Insights About Integrated Communications and Influencer Marketing

Insights About Integrated Communications and Influencer Marketing

By Amanda Lima

Surely, you have been impacted by some article or analysis that discusses how influence marketing is transforming advertisement. I dare to say that, ever since the topic surged, it has evolved significantly.  We can assume that yes, there is a new model of structuring advertisement actions and this includes influencer marketing. However, do we reflect – beyond the advertisement itself – enough on how this reality impacts on the work of communications agencies?

The term “integrated communication” is almost pleonastic when we analyse the reality of the agencies – media relations is only one among many necessary strategies to consolidate the company image in the media (and on the market). For this reason, it is interesting exposing this reality to us, communications professionals who work daily with global planning, which involves media relations, internal communications, community relations, digital marketing and, of course, influencer marketing.

Perhaps this is no longer a new challenge for big companies – influencer marketing is already part of the strategic planning of these corporations. The bloggers themselves know that they need to approach the brands to strengthen their businesses. It is worth mentioning that, the more credibility and fame an organization has, the shorter the way to influencers who identify with the brand is. Be it in advertising agencies or in communications agencies, advertisement actions or media relations activities almost always use some form of influencer marketing.

What to do when the company is not aware of this possibility?

The scenario gets a bit more unclear when we consider companies that are being presented to this types of actions for the first time – small and medium sized companies or companies with a more conservative profile. In these cases, they still have difficulties in seeing that investments in social media, sponsored posts, influencer actions  and and all these novelties will bring profit and new business – the famous discussion about ROI (Return on Investment), present in every communications professionals reality.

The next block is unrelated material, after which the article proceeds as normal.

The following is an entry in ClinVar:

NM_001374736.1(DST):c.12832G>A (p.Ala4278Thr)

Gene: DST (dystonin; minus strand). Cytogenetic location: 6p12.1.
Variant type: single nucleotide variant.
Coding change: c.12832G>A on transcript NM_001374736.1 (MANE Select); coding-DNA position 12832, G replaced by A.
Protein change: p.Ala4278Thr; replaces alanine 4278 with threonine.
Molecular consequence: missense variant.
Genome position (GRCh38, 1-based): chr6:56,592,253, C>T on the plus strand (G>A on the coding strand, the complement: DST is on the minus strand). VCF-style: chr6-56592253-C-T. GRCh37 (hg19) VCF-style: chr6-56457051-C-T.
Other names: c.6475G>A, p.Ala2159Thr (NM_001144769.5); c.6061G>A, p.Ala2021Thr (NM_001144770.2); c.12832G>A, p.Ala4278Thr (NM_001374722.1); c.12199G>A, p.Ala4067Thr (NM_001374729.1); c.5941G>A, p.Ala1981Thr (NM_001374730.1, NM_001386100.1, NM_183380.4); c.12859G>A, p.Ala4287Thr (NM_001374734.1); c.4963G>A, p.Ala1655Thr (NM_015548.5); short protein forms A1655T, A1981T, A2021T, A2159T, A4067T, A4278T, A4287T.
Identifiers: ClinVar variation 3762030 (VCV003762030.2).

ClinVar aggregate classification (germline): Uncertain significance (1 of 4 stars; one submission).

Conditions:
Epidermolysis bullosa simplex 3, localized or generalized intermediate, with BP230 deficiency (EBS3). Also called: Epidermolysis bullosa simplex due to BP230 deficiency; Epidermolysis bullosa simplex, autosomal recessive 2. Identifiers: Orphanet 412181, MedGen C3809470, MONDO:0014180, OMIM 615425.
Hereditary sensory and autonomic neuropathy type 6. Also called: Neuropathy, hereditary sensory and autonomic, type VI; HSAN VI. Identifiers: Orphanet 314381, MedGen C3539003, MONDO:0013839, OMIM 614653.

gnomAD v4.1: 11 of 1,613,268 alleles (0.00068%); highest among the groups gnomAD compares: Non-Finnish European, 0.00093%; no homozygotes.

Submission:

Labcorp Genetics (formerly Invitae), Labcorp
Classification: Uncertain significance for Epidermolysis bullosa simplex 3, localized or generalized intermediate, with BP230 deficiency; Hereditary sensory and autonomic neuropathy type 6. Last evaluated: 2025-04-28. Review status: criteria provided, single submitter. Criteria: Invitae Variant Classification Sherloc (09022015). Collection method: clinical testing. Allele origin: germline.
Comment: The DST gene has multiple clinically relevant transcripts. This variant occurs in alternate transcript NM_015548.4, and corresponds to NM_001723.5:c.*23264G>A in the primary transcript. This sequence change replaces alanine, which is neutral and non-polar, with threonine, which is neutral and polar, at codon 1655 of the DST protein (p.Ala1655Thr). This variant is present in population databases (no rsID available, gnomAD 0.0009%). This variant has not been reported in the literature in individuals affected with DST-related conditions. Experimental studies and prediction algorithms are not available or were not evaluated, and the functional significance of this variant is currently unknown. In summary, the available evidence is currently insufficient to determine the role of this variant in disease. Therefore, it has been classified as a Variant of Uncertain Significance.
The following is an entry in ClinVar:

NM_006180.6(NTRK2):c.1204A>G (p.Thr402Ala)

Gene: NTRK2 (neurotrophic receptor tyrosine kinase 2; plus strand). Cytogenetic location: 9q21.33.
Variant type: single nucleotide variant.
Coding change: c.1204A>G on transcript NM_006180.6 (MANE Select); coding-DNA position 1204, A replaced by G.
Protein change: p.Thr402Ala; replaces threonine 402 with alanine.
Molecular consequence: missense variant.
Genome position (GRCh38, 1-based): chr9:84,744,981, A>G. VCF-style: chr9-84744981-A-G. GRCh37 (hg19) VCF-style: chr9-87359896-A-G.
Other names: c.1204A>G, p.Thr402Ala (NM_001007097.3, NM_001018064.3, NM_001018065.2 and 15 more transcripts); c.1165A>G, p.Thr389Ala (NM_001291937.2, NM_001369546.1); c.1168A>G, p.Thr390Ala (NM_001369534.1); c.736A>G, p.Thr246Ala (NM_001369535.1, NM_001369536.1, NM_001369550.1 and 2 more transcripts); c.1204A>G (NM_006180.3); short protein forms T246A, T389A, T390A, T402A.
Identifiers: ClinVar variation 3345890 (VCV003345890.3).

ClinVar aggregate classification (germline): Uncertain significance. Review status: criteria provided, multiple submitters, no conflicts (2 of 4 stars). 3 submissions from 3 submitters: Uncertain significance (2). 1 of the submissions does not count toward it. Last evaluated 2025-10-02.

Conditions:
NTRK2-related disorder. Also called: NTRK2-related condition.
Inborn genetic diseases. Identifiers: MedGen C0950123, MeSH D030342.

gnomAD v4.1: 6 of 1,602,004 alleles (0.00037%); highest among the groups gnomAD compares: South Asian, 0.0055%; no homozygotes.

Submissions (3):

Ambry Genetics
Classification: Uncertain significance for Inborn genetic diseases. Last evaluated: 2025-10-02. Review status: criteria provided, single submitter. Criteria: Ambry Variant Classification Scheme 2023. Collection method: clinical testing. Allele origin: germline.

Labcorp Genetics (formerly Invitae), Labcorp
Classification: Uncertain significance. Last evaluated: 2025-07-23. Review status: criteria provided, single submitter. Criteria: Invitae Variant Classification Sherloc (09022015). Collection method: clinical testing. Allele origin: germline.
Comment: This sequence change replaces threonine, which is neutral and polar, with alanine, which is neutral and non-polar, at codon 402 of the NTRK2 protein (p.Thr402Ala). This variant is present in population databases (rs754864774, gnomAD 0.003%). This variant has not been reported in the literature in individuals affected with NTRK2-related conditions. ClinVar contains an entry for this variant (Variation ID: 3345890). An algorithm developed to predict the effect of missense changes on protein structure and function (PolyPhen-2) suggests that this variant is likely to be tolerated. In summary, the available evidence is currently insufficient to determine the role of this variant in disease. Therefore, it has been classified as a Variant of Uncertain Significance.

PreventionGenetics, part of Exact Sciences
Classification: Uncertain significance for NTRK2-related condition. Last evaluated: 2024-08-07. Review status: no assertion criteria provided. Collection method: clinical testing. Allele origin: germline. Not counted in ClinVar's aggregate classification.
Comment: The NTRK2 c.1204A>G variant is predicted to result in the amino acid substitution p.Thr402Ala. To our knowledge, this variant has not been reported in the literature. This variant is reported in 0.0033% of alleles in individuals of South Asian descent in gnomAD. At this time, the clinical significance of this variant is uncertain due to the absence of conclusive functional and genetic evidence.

On the other side, we find the communications professionals themselves, whom need to share and explain their experience and knowledge with the clients. Why invest in a young blogger that makes videos with her own mobile phone instead of investing in an advertisement on TV? These types of questions are valid – until very recently we did not even know that media relations professionals would have to get familiarized with terms such as Facebook Ads or Google AdWords, for example. It is part of our work to contribute to this reciprocal learning process.

Once the alignment of the strategy is done with the client, it is the responsibility of the agency to execute the actions, keeping in mind that influence marketing is not advertisement, and that influencers are not “cover boys” or “cover girls”. We have already mentioned the importance of having a well elaborated strategic plan for influencer marketing, but, to round things up, here goes a few thing to keep in mind:

1) The ideal influencers are not necessarily the ones who talk about the segment of your brand.
If your client is a company in the educations sector, for example, do not limit yourself to profiles who talk about this topic. Identify which is your niche. If you wish to communicate with young high school boys who are interested in video games, your search can cover several of these segments, of which neither belong to the segment that your company represents.

2) It is a must to respect the creative freedom of the influencer – and to value it!

One of the biggest mistakes when dealing with influencers is wanting to force messages and ways of expression within the partnership. One great advantage of dealing with bloggers is that they have a very loyal audience, which gives credibility to what is said on their pages and profiles. For this reason it is important to – as well as extremely interesting in terms of results – to motivate the influencer to freely create content and to align the language with the communications channel.  

3) The most important objective is not necessarily reaching an astronomical number of people.

In these types of actions, it is always worth using a qualitative, not a quantitative, approach. Influencers with a smaller number of followers and who communicate with the exact type of audience that your client wishes to reach, can generate better results – as well as cost less – compared to famous influencers who, despite reaching more people, are less effective at reaching the objective.

Would you like to know more about communications options for your company? Talk to us at Race Communications!


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